Health and wellness Tips

A simple pen and paper can dramatically boost your weight loss. Studies show the act of writing down what you eat and drink tends to make you more aware of what, when, and how much you're consuming -- leading you to ultimately take in fewer calories. One study found that people who kept a food diary six days a week lost about twice as much as those who only kept a diary one day a week or less. – Dietitian Sheela Seharawat.

Lose weight with this simple trick.

The best "diet" is one where you get to eat more food, not less. If you eat more fruits and vegetables, you shouldn't feel as hungry because these nutrient-rich foods are also high in fiber and water, which can give you a feeling of fullness. Snacking can be a good thing as long as you choose smart snacks. – Dietitian Sheela Seharawat.

Always eat more fruits and vegetables.

Fiber aids digestion, prevents constipation, and lowers cholesterol -- and can help with weight loss. Most Americans get only half the fiber they need. To reap fiber's benefits, most women should get about 25 grams daily, while men need about 38 grams -- or 14 grams per 1,000 calories. Good fiber sources include oatmeal, beans, whole grain foods, and a variety of fruits and vegetables. – Dietitian Sheela Seharawat.


 

Fibers and weight loss.

Fiber aids digestion, prevents constipation, and lowers cholesterol -- and can help with weight loss. Most Americans get only half the fiber they need. To reap fiber's benefits, most women should get about 25 grams daily, while men need about 38 grams -- or 14 grams per 1,000 calories. Good fiber sources include oatmeal, beans, whole grain foods, and a variety of fruits and vegetables. – Dietitian Sheela Seharawat.

Importance of fibers in your daily diet.

Keep a food journal to pay attention to what you eat and how you feel when you eat it. You may be surprised by your eating habits. You can write down your meals or download an app for your smart phone or tablet. You don't have to track your meals every day. Just track it one day a week or for a few days to get an idea of what and how you eat. – Dietitian Sheela Seharawat.

Tips to keep track of what you eat.

Don't give up on healthy eating just because you're out of time. Have a healthy-eating plan in place for days when you work late or have errands to run. Keep nutritious snacks with you, like trail mix, whole grain cereal, or fruit. Keep healthy foods in your freezer. Learn which restaurants and supermarket delis have salad, soup, or grilled chicken so if you have to eat "to go," you can make healthy choices. – Dietitian Sheela Seharawat.

This is how you can eat right food.

If you're too rushed in the morning to make breakfast, take it with you to eat at school or work. Portable breakfast items can include granola or breakfast bars, containers of yogurt, instant oatmeal packets, or pieces of fresh fruit. Muffins, bagels, and other baked goods are often larger than a single serving -- consider portion sizes carefully. Even if you don't like typical breakfast foods, it's important to eat something in the morning to fuel your body. – Dietitian Sheela Seharawat.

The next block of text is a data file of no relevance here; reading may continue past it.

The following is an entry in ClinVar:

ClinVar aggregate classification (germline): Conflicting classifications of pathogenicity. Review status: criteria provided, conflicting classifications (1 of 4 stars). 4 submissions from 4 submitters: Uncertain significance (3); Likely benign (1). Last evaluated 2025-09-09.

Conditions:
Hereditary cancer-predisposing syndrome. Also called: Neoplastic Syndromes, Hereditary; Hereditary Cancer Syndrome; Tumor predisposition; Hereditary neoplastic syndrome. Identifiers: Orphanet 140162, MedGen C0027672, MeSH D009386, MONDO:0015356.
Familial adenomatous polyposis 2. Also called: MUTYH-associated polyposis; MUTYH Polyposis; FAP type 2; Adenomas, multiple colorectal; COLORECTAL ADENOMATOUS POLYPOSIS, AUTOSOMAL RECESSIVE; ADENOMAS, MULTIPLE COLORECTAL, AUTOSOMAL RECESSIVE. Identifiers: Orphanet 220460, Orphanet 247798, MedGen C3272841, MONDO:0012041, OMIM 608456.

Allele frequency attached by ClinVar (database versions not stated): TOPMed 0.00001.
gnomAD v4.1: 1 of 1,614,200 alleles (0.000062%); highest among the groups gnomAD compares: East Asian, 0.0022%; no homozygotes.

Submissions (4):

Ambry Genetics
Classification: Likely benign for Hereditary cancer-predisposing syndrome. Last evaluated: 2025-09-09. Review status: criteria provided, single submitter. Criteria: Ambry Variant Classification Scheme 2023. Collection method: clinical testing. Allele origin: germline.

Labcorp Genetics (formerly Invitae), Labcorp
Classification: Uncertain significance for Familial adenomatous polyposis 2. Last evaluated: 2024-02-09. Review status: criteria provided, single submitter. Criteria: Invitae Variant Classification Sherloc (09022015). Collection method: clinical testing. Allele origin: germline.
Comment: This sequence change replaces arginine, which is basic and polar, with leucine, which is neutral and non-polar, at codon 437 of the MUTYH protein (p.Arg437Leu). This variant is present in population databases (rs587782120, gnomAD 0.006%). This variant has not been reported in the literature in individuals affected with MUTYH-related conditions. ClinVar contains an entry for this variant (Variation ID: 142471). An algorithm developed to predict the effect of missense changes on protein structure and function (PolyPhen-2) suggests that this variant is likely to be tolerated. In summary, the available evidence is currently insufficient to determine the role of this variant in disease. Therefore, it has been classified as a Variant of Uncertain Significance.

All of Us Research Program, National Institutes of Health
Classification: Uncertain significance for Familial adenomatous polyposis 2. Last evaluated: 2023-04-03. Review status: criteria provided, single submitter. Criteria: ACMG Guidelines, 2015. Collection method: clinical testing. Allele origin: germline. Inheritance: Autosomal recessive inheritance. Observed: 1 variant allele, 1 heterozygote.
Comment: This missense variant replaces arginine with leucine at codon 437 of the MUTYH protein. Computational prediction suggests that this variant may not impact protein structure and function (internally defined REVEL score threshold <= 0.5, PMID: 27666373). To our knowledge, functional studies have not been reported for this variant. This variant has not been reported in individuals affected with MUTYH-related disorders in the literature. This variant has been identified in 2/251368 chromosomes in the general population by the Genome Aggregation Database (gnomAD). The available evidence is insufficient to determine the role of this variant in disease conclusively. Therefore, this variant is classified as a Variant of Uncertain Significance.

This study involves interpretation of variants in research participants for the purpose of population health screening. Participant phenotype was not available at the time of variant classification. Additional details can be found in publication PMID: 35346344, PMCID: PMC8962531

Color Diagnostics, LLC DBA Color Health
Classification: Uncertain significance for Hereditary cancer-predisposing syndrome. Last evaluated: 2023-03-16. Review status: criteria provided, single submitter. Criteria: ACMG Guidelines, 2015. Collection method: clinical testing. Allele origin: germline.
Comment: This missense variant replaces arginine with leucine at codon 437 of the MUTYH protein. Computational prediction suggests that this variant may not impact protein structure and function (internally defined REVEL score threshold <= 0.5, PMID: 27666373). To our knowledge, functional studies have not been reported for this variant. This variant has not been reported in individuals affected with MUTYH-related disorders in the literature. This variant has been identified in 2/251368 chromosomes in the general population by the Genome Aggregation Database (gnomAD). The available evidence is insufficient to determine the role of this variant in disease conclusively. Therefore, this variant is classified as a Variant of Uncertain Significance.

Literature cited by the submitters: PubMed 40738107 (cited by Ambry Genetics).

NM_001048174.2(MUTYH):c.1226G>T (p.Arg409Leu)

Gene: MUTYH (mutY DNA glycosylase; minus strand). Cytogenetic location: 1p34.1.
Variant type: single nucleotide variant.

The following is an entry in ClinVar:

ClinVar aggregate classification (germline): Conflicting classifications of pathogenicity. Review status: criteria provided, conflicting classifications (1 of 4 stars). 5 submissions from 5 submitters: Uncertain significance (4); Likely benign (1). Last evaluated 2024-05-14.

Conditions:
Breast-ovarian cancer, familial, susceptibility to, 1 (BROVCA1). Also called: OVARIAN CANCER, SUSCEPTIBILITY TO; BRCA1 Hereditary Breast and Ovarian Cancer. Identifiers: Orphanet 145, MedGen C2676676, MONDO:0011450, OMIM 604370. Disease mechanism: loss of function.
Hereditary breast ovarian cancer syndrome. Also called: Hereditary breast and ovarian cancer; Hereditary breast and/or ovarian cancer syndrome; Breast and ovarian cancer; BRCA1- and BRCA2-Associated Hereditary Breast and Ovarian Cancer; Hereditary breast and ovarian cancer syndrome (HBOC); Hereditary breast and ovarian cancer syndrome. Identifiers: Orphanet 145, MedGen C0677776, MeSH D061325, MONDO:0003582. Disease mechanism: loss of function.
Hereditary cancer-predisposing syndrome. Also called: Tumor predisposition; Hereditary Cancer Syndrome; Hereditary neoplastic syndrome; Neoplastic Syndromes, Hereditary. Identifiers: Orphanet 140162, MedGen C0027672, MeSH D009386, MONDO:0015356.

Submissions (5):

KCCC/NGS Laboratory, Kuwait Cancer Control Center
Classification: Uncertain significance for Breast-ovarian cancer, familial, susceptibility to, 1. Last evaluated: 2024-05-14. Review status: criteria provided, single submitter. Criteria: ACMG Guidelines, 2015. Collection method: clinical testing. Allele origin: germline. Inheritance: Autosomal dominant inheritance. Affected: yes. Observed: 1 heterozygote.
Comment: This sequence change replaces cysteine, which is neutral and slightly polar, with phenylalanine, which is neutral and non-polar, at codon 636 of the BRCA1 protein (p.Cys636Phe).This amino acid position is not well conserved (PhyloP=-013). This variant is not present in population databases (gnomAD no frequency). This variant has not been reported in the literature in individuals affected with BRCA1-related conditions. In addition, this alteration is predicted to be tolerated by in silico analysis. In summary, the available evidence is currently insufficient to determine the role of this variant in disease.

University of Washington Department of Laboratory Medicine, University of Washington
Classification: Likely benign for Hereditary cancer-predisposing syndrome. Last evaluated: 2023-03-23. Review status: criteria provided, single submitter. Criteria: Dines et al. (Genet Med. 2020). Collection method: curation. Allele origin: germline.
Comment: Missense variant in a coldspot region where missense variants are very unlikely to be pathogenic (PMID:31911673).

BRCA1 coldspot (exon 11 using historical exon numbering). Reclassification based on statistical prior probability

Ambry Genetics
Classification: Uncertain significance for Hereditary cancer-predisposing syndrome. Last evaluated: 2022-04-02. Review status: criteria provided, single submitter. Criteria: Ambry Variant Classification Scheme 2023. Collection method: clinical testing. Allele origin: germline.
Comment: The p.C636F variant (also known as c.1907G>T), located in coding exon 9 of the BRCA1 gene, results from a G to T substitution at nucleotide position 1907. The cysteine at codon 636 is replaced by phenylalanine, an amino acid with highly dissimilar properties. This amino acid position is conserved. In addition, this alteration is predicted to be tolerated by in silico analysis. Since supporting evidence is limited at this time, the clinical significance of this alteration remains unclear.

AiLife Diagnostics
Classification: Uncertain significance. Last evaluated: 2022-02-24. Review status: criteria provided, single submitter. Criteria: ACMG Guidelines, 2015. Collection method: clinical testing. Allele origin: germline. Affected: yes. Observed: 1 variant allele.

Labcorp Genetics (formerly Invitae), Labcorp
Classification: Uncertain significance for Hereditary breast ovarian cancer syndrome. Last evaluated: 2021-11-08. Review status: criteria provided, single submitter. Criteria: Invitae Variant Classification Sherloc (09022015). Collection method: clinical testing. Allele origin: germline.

Breakfast: Most important meal of the day.

Give up one sugary soda a day. Cutting just one can of regular cola means losing more than 30 grams of sugar -- or about 8 teaspoons -- from your diet. Replace sodas and other sugary drinks with water or unsweetened tea. Other ways to cut sugar: Fresh fruit or fruit canned in water or juice has less sugar than fruit canned in syrup. And choose unsweetened cereals. – Dietitian Sheela Seharawat.

Start giving up sugary food right away.

Just like eating at home, planning can help you make smarter choices in restaurants. Find one that serves a children's menu or smaller portion sizes. Don't let yourself get so hungry that you overeat. Have a healthy snack beforehand. Or start with a clear (not creamy) soup or salad. Cut your meal in half and take one half to home. Or split an entrée with a friend. Ask the waiter not to bring any bread or tortilla chips to your table. – Dietitian Sheela Seharawat.

This is how you can eat smart at restaurants.

Get unhealthy snacks out of your office -- or at least out of plain sight. You'll eat less if you don't have food within easy reach. If you tend to graze mindlessly at work, don't keep food at your desk. Keep it at least 6 feet away from where you sit. The distance makes you think each time you grab a bite. Take time for a real lunch break, away from your desk. – Dietitian Sheela Seharawat.

Eat less snacks less at work for good health.

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Diet Clinic ® is a program of regular follow-up visits/ telephonic/ contact during the diet plans phase of the program. Results may vary from patient to patient. Rapid weight loss may be associated with certain medical conditions and should only be considered by those who are medically appropriate.